Setting voltage levels and current restrictions might be time-consuming when doing long or complex tests. A bench power supply does, however, have two very useful modes of operation: constant voltage and constant current. Fortunately, most bench power supplies have a test sequence capability that provides a basic amount of programmability.
It is possible to programme voltage values, current limit values, and duration per step using the test sequences function. This is a simple method for executing a complex test with various predefined output voltages and timings without having to manually change the settings on a power supply.
Setting the current limit is important because too much current will destroy a circuit. Simply anticlockwise crank the voltage and current knobs. The monitor will indicate cc, which stands for continuous current. Connect the output leads. Unclip the leads after turning the current knob clockwise to the desired level.
On the other hand, setting the voltage is easier. Simply turn the voltage knob clockwise to the necessary level. The power supply is now ready for use.
In a typical supply, a multimeter can be used to measure the output voltage at regular intervals. A built-in display on a programmable power supply shows all of the important information, such as current voltage, set current, mode of operation, and many other factors. You can purchase True RMS Autoranging Digital Multimeter from RND. Find out more here.
Other important things to consider before buying new benchtop power supply:
Number of outputs
Multiple output power supplies with high accuracy have grown more economical, it is important to consider how many outputs will be required in general use. Although single output power supplies are adequate for many applications, multiple-output power supplies can often provide many significant benefits. Two or more outputs would be preferable for more complex requirements.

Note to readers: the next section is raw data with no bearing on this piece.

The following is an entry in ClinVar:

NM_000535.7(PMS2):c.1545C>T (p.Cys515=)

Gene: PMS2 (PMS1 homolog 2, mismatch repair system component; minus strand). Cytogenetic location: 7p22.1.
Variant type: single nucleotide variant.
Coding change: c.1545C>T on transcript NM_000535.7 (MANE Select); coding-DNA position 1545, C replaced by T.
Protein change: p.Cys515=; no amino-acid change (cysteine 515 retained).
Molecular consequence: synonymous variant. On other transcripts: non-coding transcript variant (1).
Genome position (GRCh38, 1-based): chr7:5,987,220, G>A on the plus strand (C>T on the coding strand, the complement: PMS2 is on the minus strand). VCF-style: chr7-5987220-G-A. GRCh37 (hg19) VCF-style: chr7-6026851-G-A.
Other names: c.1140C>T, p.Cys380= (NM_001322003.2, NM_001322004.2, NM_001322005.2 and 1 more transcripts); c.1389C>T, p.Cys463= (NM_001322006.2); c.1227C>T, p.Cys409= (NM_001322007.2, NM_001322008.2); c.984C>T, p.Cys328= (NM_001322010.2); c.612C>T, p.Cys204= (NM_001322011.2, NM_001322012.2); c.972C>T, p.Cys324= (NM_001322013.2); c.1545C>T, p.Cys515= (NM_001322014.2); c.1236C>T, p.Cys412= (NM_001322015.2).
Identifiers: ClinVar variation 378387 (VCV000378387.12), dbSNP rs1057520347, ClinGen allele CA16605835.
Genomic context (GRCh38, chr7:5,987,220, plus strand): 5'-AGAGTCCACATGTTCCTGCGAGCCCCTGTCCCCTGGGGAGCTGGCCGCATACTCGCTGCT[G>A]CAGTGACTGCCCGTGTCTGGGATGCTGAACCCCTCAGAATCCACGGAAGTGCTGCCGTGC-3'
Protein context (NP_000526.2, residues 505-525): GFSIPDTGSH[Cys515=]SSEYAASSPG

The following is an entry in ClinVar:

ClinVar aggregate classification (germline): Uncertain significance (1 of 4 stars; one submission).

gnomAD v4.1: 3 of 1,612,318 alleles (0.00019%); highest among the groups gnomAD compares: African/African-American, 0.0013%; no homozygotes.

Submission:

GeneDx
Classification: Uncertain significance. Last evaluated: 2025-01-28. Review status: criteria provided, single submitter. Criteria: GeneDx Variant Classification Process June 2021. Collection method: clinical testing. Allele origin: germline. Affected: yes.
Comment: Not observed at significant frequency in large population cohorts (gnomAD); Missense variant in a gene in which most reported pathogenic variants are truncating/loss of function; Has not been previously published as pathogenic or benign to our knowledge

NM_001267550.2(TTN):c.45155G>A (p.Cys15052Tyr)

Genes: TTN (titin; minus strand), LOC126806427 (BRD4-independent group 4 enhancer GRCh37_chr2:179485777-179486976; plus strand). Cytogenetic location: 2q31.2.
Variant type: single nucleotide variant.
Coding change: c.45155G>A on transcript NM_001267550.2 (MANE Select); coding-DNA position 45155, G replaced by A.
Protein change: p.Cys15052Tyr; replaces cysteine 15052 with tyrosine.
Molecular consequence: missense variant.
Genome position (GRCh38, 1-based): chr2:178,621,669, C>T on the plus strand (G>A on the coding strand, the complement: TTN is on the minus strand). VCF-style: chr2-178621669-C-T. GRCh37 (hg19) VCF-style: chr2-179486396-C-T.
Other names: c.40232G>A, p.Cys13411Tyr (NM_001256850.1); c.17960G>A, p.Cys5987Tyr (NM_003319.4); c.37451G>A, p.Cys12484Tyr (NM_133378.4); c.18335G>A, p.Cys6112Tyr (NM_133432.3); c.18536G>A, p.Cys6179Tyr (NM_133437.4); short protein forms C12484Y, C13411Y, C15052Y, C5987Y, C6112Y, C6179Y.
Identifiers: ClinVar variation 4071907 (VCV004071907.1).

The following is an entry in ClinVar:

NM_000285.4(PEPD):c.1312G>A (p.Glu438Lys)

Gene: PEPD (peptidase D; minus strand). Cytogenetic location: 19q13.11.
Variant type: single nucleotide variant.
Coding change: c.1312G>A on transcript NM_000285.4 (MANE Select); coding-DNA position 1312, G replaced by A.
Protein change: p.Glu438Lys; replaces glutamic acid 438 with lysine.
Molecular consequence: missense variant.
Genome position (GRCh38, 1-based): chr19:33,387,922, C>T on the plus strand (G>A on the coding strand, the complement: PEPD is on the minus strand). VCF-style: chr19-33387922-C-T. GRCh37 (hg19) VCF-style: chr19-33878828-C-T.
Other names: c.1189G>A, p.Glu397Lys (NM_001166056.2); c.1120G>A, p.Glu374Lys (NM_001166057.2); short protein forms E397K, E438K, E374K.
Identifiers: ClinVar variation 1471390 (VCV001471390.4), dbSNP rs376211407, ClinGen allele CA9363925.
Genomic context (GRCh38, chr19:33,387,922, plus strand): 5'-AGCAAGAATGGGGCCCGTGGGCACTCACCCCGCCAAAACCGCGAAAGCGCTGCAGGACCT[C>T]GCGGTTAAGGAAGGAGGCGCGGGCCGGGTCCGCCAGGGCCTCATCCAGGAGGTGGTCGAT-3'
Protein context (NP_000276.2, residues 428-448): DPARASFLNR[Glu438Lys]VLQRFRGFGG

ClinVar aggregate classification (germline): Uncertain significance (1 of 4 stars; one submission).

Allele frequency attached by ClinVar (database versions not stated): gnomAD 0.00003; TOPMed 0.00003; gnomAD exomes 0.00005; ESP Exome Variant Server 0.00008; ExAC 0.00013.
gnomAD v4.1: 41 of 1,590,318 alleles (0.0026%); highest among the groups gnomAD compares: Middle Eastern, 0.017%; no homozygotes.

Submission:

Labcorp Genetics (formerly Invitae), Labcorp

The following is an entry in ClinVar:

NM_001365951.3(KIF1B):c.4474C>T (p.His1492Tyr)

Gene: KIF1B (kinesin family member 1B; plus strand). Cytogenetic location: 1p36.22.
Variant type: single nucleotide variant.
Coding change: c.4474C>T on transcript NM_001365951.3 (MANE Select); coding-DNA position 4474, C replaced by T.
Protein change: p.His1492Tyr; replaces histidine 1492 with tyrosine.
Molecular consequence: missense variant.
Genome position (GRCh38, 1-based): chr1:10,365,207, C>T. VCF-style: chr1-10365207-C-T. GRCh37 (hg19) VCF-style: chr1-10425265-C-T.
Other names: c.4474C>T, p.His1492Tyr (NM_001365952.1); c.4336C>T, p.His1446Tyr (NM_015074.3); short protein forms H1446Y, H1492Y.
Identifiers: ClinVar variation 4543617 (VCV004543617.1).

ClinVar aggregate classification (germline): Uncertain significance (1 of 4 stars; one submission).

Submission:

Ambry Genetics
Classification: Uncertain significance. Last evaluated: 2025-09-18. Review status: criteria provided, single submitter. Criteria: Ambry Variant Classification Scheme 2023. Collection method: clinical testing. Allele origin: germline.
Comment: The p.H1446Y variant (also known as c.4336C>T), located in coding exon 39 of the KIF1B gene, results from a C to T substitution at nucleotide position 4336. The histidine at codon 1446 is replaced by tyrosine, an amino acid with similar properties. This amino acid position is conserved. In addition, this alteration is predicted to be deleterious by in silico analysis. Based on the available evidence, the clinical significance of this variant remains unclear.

Spurious AC components on the output of a DC supply are known as ripple and noise, or periodic and random deviation (PARD). The word ‘ripple’ refers to the small unwanted residual periodic variation of the direct current (DC) output of a power supply which has been derived from an alternating current (AC) source. Noise is classified as the random high voltage spikes that occur on the output. Choose a power supply that produces little noise and ripple, resulting in greater clarity in the workplace.
When testing with rapidly changing voltages, response time is critical. The response time of a device is the time it takes to increase or decrease a specific voltage. This fluctuates according to the load. Choose a supply system that is appropriate for the purpose.
Overheating might cause the power supply to shut down, and potentially cause damage to the device. Select a device with overheating protection. This will ensure a long service life.
Consider choosing a bench power supply with a test sequence feature rather than wasting time manually setting voltage and current limits. Users can employ pre-programmed settings with a fully programmable power supply. This feature saves technicians vast amounts of time having to manually configuring the test sequence for each test.
Remote sense voltage monitoring
If you are running tests with rapidly changing voltages or loads, To acquire the most precise voltage supply, use a power source with a remote sensor. By correcting voltage loss from the test terminals, remote sense voltage monitoring receives measurements at the Device Under Test rather than at its input ports. This results in a much cleaner reading.
To save valuable measurements and configurations, select a machine with built-in shutdown memory. This ensures that all of your data is safely preserved in the event of a power cut.
Finding the best bench top power supply
A well-designed, feature-rich laboratory power supply provides both superior performance and the additional capabilities and functions required for efficient and flexible use, such as convenient front panel control, networked access, and script-driven programmability. You can find some of such power supplies in the Distrelec webshop, available from the RND brand. RND offers power supplies for operation with constant voltage and constant current with fully digitised control, overload protection and compact solid metal housing, as well as a large LED display.
Have a look below and choose the best benchtop power supply from RND!